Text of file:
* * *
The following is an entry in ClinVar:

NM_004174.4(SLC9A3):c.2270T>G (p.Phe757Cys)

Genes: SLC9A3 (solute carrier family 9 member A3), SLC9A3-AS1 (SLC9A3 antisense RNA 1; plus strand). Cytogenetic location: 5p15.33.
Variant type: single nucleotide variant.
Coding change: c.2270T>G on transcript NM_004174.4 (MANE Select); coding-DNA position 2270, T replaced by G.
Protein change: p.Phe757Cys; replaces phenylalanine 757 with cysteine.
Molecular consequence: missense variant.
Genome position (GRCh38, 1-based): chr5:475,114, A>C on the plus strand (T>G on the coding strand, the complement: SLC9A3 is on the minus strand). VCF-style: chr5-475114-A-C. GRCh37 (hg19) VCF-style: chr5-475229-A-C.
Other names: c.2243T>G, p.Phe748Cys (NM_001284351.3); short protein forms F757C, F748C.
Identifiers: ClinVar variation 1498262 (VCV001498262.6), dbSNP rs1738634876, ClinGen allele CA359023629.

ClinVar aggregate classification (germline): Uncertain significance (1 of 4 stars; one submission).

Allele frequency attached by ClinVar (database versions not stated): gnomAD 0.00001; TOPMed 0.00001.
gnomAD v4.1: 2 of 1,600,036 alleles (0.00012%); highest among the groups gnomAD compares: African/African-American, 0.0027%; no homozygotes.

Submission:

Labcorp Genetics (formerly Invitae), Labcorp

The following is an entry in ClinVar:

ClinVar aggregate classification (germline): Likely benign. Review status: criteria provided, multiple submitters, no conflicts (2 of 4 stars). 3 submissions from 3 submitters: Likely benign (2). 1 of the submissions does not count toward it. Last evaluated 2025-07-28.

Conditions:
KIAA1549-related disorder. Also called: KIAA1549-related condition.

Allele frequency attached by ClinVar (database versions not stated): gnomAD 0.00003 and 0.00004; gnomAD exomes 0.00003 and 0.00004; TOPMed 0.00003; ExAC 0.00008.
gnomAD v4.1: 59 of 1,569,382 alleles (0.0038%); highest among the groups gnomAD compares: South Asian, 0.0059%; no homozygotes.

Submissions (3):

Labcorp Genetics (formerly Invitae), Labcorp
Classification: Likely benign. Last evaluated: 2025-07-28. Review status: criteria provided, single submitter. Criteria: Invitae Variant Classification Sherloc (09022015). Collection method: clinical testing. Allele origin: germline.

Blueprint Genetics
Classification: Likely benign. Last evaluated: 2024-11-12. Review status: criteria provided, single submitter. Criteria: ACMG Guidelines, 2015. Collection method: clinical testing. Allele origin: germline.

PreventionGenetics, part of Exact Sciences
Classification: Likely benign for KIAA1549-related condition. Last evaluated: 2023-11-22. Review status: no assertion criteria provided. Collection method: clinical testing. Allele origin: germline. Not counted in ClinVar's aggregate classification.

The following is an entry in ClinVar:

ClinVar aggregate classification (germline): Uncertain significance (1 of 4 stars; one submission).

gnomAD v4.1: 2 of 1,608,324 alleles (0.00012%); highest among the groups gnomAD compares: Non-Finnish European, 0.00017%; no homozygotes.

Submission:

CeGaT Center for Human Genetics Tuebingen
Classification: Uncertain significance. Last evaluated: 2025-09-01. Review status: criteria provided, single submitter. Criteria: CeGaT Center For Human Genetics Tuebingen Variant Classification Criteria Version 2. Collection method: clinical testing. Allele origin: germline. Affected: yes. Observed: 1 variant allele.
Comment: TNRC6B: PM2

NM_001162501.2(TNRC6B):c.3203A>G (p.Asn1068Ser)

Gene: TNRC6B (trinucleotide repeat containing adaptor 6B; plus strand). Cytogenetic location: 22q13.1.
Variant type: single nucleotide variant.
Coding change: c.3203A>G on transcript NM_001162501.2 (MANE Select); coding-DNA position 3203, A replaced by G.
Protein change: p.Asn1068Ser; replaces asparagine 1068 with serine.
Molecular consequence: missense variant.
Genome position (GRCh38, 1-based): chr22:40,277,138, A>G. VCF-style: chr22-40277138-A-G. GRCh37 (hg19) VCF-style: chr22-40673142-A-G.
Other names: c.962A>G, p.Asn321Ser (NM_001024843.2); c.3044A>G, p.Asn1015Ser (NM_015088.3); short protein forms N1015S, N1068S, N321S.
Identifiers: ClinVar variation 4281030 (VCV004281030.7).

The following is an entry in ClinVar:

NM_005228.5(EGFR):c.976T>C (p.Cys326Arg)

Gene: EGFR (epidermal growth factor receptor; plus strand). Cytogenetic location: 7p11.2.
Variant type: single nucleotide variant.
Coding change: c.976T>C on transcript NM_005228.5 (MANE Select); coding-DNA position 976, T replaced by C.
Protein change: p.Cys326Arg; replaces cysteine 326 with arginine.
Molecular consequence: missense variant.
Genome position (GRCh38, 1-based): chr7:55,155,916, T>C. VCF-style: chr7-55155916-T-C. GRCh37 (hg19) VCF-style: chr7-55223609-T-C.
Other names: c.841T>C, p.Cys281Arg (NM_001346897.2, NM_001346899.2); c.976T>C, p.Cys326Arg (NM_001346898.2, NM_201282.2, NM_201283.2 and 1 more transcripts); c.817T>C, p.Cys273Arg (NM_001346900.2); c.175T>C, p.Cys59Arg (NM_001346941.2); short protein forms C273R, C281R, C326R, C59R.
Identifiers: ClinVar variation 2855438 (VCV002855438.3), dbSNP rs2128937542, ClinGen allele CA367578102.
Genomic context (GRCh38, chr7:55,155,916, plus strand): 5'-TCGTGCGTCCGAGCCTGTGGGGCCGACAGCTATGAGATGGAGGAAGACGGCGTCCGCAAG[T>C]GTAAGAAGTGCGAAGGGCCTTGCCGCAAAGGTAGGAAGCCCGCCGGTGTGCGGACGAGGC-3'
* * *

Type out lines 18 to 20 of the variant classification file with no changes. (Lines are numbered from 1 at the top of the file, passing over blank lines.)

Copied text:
Conditions:
KIAA1549-related disorder. Also called: KIAA1549-related condition.

Allele frequency attached by ClinVar (database versions not stated): gnomAD 0.00003 and 0.00004; gnomAD exomes 0.00003 and 0.00004; TOPMed 0.00003; ExAC 0.00008.